If there existed a Promoter's Rulebook, somewhere among the first few rules listed would be:
"Do not bury your athletes, no matter how angry they make you.*"
And down at the bottom of the page, in a tiny yet readable font, you'd find:
*especially if they hold a championship in your organization.
Back in July, Amanda Nunes and Valentina Shevchenko were set to do their thing at UFC 213.
Nunes was, from a promotional sense, hotter than she'd ever been. She'd won five straight in the Octagon, including two dominant victories over Ronda Rousey and Miesha Tate. She was good at everything in the Octagon and a force of nature on her feet. She is openly gay, giving the UFC a brand new group of fans to market to. With a little effort, the UFC had a chance to create a new star, something it needs these days.
But then, a day before the fight, Nunes got sick and withdrew from the card.
How sick? It depends on who you talk to. Nunes said she'd been stricken with sinusitis. That seems like a pretty good reason for not going in the Octagon against someone who's trying to take your head off.
"I have chronic sinusitis, I have fought with it before but this time it didn't work out," Nunes said in a statement issued to the media. "During the weight cut I was unable to breathe and felt off balance from the pressure in my sinuses. I was taken to the hospital after the weigh-ins and they only checked my blood and dehydration and only cleared me based on that."
Of course, UFC President Dana White, relying on his years of medical training, threw Nunes under the bus and implied that Nunes could've fought if she wanted to...she just didn't want to.
"It's not like she was like 'I'm absolutely refusing to fight'," White said. "She said 'I don't feel right, I don't feel good.' I think that it was 90 percent mental and maybe 10 percent physical. I think a lot of fighters have had times where they don't feel right."
The fans who somehow still believe the words that come out of White's mouth (despite years of alternative facts and failed promises) followed along, parroting White's words. In the blink of an eye, Nunes was branded a coward. Someone who didn't want to fight. Someone who was scared. Which is ridiculous, of course, as it has always been ridiculous when White has turned on one of his athletes in the past.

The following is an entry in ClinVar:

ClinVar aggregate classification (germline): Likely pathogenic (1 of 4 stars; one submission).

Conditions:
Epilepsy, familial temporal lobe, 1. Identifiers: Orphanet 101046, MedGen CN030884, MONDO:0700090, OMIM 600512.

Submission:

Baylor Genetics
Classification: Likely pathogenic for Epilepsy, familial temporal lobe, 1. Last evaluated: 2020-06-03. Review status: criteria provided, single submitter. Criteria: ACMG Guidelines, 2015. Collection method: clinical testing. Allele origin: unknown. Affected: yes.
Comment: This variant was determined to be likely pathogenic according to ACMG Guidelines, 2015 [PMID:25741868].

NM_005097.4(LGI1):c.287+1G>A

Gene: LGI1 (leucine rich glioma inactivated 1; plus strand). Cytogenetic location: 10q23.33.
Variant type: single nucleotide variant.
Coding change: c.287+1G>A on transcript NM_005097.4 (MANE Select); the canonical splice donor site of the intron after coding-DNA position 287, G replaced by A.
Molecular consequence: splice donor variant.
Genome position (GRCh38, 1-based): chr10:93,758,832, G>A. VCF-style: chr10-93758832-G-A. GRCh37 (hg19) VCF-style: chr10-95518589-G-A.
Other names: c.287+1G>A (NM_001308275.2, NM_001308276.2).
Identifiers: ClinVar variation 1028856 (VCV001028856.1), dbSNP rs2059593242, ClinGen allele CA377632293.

"I don't know why people are thinking I am scared," Nunes recently said on a conference call.
We know why.
My argument at the time was the logical one: Despite its dude, bro roots, mixed martial arts is a professional sport. Today's fighters are professional athletes who must look out for themselves. The idea that the UFC will show any loyalty to those who do them a "favor" is an outdated one, a part of a time gone by. In the modern UFC, under the watchful eye of WME-IMG, there are no permanent post-career desk jobs waiting for favored athletes.
"When you're starting to see what this life can do for you, and your family has had nothing, you realize 'Why risk it?'" Nina Ansaroff told ESPN.com this week. "No one puts anything out there for you until you reach a certain level, so why take that risk for them? No one is going to pay our bills or take care of our family. [Without a title], you're going from potentially $1 million per year to $60,000 per year. And you want to put that on the line when you're feeling 50 percent?"
Which leads us to this weekend and to UFC 215, where Nunes and Shevchenko will finally fight.
Outside of the devoted hardcore fans who will watch everything the UFC broadcasts, nobody cares. With a win over Ray Borg, Demetrious Johnson is going to set a record for the most consecutive UFC title defenses.
It is a historic moment, and nobody cares.
Two of the best women's bantamweight fighters on earth are clashing. Nobody cares.
I'm sure it is a coincidence that White has buried both Johnson and Nunes in recent months. Right?
I understand why White offloads blame when something like UFC 213 happens. Since the earliest days of the Fertitta brothers/White reign, the promotion has always placed itself above all else.
Those three initials are the most important thing; the athletes are secondary. They are cogs in a wheel, replaceable and forgotten. It was a fine strategy for many years, enabling the UFC to keep athletes in their place, to keep pay low and to place their brand above all else.
But a sea change is occurring in mixed martial arts. We are beginning to see more emphasis placed on the athlete. Only Conor McGregor can get away with it right now, but others will follow through the hole he has created.
With this sea change must come a change in the way White operates. His days of reacting badly and creating fan backlash towards UFC fighters he is angry with must come to an end.
Otherwise, he'll continue to be nothing more than a hindrance to the growth of his company, his athletes and the sport as a whole.